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A total of 1,172 people died from overdoses in Maryland during the first six months of this year. A third of them were in Baltimore, and nearly seven in 10 involved heroin’s more potent cousin, fentanyl.

The Maryland Department of Health’s newest figures, updated through two quarters of 2017, indicate growth in heroin-related overdose deaths (586) is actually almost flat compared to the first half of 2016 (579). Fentanyl-related deaths, meanwhile, jumped from 469 in the first half of 2016 to an astounding 799 through June of this year.

Another drug new on the scene called carfentanil – a tranquilizer intended for large animals, said to be 100 times strong than fentanyl – was tied to 46 deaths across the state. Some will recall the news of three deaths caused by carfentanil this spring, two of them in Anne Arundel County.

More broadly, opioids as a whole contributed to 88 percent of all intoxication deaths in Maryland; the rest were split between alcohol, cocaine and other substances.

Overdose deaths jumped roughly 20 percent from the first half of 2016, indicating that this is, in fact, a very horrible epidemic with significant momentum.

“Maryland is continuing to combat this crisis – including the increasingly deadly threat posed by fentanyl and carfentanil, with everything we’ve got,” said Clay Stamp, executive director of Maryland’s Opioid Operational Command Center, in a statement. “We see a significant amount of work being done at the state and local level each day. It will take everyone working together – from the federal, state, and local levels – to turn the tide in this epidemic and save the lives of thousands of Marylanders.”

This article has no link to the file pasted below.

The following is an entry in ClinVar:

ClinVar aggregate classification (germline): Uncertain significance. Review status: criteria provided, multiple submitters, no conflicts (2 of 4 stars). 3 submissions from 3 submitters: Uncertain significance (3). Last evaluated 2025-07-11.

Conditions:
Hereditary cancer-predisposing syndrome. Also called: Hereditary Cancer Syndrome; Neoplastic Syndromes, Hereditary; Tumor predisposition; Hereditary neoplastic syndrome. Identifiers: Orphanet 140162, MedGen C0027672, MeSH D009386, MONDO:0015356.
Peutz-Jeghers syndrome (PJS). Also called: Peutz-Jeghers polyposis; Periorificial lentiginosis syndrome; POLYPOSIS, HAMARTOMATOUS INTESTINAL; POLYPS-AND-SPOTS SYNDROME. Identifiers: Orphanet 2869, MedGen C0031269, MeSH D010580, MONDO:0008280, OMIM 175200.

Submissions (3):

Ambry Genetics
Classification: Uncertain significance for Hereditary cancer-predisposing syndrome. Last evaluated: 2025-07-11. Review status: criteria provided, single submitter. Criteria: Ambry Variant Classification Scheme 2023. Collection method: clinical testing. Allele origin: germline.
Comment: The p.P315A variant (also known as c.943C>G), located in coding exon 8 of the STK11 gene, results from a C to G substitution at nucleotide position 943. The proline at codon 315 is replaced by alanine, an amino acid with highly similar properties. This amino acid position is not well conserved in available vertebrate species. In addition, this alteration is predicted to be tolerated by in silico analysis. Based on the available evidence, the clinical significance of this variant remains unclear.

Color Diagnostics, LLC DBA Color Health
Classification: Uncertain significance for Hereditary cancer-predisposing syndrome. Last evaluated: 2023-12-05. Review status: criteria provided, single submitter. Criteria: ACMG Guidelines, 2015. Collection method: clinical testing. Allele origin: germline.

Gov. Larry Hogan called a state of emergency for the opioid crisis this past spring, establishing the command center that Stamp is now leading. Hogan’s executive order in March also enabled more rapid mobilization of local, state and federal resources, such as money for treatment centers.

Baltimore has continued to shoulder the brunt of the crisis, though officials have taken steps to get city dwellers ready to help in case of an emergency. This summer, Health Commissioner Leana Wen signed a standing order to make the overdose-reversing drug Naloxone available over the counter at pharmacies around the city, regardless of whether the buyer has received training. The hope is that everyday citizens will carry the medication in case they come across someone who has overdosed, and will learn beforehand how to use it to save a life.

Click here to see the health department’s updated map of pharmacies carrying Naloxone.

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Ethan McLeod

Ethan McLeod is a freelance reporter in Baltimore. He previously worked as an editor for the Baltimore Business Journal and Baltimore Fishbowl. His work has appeared in Bloomberg CityLab, Next City and...